6. What I don't get is how Elder Oaks seems to think these kids should've known better. How could they have known better if it's not in the handbook and not ever taught in general conference or in church publications? He's got to be aware that it's not actually an official policy, right? I want to be charitable, but lately Elder Oaks just seems to be in an entirely different universe from my reality sometimes.
  7. Masonic histories that were available in the early 1800s often included these stories. Like this book, for example. It makes me wonder how much of the Masonic myths Joseph Smith was aware of. From what I understand all of the medieval Masonic manuscripts trace their origins back to Egypt. The Egyptian mysteries were traced back to the antediluvian stone pillars that were supposed to have been rediscovered by the Egyptians and were written by Enoch in some versions of the story. That's a really old story and shows up in Josephus and lots of other places. Alchemy and hermeticism also traditionally traced their origins to this same story. Whether there is any truth to it, it's hard to say. I'm doubtful whether any of the specific rituals can be traced back that far, but some aspects of the general esoteric worldview and cosmology can be plausibly traced back to antiquity.
  8. I wrote my previous comment off the top of my head, so it turns out that I didn't remember exactly what the sources said about Walter's journey to Europe. A while ago I collected what I believe is a more or less complete collection of sources that mention Luman Walter. Since the question of what Joseph Smith might have come into contact with from Walter seems relevant, I thought I'd copy all the sources that talk about Walter's travels and education (there are more than I remembered): Brigham Young sermon, 19 July 1857: Elizabeth Kane journal, 15 January 1873: Clark Braden speech, 1884: "Doctor of Olden Days Used Herb Remedies," Geneva Daily Times, 26 July 1929: It seems like the sources agree that he went to Europe, though what he studied differs. Brigham Young said he was studying to be a priest, Artemisia Snow said he received a "scientific education", Clark Braden says he studied mesmerism/animal magnetism, and his grandson apparently believed he studied at a medical college. The earliest sources on what types of things he practiced or believed in: "Escape from Justice," Concord [New Hampshire] Gazette, 1 September 1818: "Book of Pukei" Chapter 1 [parody of the Book of Mormon], Palmyra Reflector, 12 June 1830: The way he's portrayed in the earliest sources seems to be a mixture of folk beliefs (treasure seeking, conjuration, etc.) and ceremonial magic (magic circles, using an old book, etc.). It's possible that he learned animal magnetism, but it isn't evident in the earliest sources, and the only source that claims that is a late hearsay account (1880s) that uses it to explain the alleged mesmeric power Joseph Smith held over his followers. He's also portrayed as being deceptive and trying to appear more mysterious or knowledgeable than he really was in the Palmyra newspapers in the 1830s. If that's true, then it's possible that he didn't go to Europe at all, but made up the story to boost his reputation.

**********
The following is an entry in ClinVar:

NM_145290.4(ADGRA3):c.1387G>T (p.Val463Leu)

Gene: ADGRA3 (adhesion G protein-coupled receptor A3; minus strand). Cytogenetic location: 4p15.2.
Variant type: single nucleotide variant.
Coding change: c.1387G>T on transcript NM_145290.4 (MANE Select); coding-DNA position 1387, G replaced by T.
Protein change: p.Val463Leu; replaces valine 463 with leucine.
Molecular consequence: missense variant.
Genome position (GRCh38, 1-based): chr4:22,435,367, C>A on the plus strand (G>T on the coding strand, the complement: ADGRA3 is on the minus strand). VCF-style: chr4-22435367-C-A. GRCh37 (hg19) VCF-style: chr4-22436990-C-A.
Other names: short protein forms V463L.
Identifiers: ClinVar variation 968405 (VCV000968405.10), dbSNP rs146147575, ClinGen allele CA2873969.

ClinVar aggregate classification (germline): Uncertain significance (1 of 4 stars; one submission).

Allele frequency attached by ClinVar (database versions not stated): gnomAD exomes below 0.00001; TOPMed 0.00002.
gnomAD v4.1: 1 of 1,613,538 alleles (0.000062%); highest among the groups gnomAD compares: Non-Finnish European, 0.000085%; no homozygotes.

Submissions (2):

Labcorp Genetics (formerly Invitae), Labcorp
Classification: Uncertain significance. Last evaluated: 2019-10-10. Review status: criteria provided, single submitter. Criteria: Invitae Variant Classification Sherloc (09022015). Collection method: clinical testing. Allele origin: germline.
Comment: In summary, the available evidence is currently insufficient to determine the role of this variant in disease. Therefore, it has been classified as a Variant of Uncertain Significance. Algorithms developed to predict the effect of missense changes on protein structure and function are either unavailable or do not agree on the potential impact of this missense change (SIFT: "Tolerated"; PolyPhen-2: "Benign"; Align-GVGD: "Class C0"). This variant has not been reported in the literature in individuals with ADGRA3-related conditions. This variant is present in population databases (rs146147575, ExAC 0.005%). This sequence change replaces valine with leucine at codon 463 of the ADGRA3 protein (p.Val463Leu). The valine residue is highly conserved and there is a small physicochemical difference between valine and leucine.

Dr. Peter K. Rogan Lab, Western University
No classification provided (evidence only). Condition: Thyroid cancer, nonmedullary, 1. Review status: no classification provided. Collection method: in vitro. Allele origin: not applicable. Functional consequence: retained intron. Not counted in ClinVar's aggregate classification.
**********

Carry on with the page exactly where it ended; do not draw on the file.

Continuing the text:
9. Luman Walter's early life is not well documented. There is one source that says that he studied in Europe and another that said he went to Paris. That's all we know about that. The story goes that he ran away from home when he was a little kid and went to Europe by himself. I don't think there is good enough documentation to know that he really went, it could have just been a story. Even if he did, there's no way to know who he came into contact with. He was a "doctor" later in life, but it was more like herbs and potions than normal medicine. His father and a couple if his brothers were also "doctors", so I don't think it was necessarily new for him. He also continued to do treasure seeking after he moved south of Palmyra later in his life. His obituary described him as "eccentric", so he didn't rebrand himself really.
  10. You're right that he phrased that strangely. It could just have his name mentioned in the document. I'm having a hard time imagining what could be 120 pages, maybe someone's journal?
  11. His appearance and sexuality are completely irrelevant, so let's just stick to talking about the manuscript and his public activities.
  12. Do we have any numbers on percentage of candidates that are Latter-day Saints vs. those that get elected?
  13. I'm pretty skeptical too, but he apparently has experience dealing in real artifacts, so I think it is possible he found some significant document. I think it is possible he is portraying it in a way to make it sound more exciting than it really is, as I suspect his descriptions of Oliver Cowdery's Book of Mormon are.
  14. Just noticed this exchange in the comments on the Facebook post: Commenter: "will a copy of the manuscript you mentioned make it into the Joseph Smith papers project? If not I highly suggest you make copies available. I want to read it!" John Hajicek: "they don't have a reciprocal policy." C. "and therefore you don't intend to give access to the document? Will you make this document available for research?" JH. "I intend to obtain a reciprocal agreement." So it sounds like he is considering making it available to the Joseph Smith Papers Project if they can make a deal if I understand correctly. I'm not sure what a reciprocal policy means.